The current COVID-19 crisis is bringing into sharp relief the vulnerability of agri-food systems and creating new challenges whose repercussions may be felt in the sector for a long time. Among other things, it is showing the limits of our capacity to anticipate shocks and is testing the risk management capacity of all actors active in supply chains, as well as in government, finance, and other sectors. In this context, many agri-SMEs are already suffering significantly from disruptions in supply chains and markets, causing cash flow problems. Many also lack the capital and capacity to undertake the investments that would be required to strengthen their resilience to the enduring crisis and prepare for its likely after-effects.
This is, therefore, an opportune time to take a closer look at the range of tools available in the area of agricultural risk management, and identify those that can be deployed both to address the current crisis, particularly from the agri-SME standpoint, as well as to prepare for its long term repercussions. Such an assessment will also serve to highlight the main gaps or areas where innovative products, delivery mechanisms, or complementary measures are needed. The convergence of interests and experiences of ILO, PARM and SAFIN around these issues provides an opportunity to address them with reference to practical experiences and examples.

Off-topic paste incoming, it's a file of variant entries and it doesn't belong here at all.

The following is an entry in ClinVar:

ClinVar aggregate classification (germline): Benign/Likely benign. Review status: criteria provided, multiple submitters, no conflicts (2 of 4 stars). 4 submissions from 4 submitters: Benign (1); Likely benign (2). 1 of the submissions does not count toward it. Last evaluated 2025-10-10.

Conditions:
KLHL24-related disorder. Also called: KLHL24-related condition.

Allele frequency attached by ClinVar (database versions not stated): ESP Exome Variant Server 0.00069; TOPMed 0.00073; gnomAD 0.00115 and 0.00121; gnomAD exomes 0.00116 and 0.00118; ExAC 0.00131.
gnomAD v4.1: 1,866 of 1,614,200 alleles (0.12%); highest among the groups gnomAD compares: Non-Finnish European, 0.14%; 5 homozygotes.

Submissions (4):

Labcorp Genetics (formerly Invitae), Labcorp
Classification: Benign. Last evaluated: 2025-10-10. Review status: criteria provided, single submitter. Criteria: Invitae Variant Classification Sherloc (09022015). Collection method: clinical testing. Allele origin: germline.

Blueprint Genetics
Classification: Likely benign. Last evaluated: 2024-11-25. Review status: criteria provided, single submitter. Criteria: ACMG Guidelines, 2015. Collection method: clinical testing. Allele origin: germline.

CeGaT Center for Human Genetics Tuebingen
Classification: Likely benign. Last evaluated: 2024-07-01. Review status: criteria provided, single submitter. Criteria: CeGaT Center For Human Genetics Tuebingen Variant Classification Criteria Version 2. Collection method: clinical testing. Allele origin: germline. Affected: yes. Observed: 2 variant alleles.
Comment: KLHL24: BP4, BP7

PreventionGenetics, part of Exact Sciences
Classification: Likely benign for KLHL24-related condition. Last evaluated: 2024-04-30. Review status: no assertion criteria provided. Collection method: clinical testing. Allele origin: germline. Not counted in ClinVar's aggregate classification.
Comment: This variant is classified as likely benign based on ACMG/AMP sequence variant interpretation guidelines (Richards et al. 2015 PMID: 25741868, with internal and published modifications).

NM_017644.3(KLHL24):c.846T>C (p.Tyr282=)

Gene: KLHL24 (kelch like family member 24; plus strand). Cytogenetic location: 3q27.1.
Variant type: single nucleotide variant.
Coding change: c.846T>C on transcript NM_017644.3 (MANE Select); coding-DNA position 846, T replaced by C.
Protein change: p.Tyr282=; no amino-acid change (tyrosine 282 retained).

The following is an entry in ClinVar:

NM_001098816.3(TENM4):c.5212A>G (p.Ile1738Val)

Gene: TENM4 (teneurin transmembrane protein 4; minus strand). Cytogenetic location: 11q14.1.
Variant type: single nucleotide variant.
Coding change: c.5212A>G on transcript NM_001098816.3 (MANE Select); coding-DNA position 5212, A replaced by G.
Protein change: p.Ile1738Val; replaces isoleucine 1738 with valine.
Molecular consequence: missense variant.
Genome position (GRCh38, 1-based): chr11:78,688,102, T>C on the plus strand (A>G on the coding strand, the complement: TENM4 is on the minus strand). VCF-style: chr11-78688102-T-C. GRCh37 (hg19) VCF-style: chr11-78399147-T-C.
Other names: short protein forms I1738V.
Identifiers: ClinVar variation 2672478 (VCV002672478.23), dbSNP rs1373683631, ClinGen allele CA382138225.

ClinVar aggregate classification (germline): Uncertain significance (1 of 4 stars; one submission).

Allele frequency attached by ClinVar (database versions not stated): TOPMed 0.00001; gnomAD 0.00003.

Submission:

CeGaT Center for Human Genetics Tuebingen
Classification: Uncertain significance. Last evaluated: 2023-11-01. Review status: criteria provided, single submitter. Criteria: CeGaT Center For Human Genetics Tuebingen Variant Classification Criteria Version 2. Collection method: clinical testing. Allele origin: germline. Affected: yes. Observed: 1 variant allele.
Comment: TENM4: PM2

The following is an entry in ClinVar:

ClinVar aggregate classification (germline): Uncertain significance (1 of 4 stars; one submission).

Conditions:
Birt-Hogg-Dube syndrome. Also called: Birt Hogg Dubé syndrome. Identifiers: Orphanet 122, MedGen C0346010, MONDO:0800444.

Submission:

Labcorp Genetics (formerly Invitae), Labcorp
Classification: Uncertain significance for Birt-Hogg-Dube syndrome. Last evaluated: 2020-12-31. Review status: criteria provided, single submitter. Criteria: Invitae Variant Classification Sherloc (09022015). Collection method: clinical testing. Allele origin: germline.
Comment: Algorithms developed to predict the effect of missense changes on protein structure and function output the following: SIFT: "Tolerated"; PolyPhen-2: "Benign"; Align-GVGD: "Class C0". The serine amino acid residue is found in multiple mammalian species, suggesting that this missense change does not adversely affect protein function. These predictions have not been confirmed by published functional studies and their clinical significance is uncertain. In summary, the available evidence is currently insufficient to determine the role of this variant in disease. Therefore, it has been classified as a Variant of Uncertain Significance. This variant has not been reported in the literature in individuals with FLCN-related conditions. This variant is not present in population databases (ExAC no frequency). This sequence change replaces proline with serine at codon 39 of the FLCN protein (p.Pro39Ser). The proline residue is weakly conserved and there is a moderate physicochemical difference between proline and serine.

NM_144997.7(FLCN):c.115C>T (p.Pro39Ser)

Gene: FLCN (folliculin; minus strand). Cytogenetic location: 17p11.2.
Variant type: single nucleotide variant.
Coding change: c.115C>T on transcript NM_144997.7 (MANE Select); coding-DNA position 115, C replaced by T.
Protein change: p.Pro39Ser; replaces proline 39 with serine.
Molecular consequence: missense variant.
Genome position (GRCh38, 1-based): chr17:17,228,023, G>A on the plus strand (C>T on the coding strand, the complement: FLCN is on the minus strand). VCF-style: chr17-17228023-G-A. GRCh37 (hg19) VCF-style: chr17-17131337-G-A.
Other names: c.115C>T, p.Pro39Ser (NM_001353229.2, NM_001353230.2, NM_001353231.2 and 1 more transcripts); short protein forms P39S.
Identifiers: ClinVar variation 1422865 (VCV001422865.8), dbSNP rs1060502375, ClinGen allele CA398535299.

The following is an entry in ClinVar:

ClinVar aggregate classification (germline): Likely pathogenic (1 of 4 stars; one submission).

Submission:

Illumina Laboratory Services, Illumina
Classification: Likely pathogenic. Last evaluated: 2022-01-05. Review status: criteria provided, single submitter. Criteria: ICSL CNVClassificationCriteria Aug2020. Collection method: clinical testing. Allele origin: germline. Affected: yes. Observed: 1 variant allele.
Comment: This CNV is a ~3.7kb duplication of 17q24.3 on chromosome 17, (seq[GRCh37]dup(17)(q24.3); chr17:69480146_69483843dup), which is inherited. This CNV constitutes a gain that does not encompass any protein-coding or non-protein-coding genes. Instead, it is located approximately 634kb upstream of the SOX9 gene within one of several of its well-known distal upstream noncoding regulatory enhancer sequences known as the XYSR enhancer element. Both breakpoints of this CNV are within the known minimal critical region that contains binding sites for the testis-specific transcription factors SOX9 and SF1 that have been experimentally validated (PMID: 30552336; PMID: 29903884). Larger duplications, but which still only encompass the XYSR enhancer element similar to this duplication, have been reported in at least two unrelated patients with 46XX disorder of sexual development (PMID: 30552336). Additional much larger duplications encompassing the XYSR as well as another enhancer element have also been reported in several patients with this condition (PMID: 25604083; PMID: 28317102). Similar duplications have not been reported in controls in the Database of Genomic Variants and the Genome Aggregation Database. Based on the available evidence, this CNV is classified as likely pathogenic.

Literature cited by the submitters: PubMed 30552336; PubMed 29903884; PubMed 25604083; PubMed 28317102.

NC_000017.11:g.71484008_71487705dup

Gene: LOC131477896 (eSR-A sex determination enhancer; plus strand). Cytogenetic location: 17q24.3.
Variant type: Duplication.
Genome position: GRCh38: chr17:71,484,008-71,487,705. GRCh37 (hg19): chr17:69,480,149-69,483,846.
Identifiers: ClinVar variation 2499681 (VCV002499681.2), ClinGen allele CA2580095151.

Overall, the aim of the Live Talk Series will be to assess the general offering and limitations of the agricultural risk management “toolbox” in light of the ongoing experience with COVID-19, from the perspectives of agri-SMEs and agri-lenders. Furthermore, the series will present practical learnings related to the use of specific tools and the impact achieved by both sets of actors (SMEs and lenders) through a review of case studies.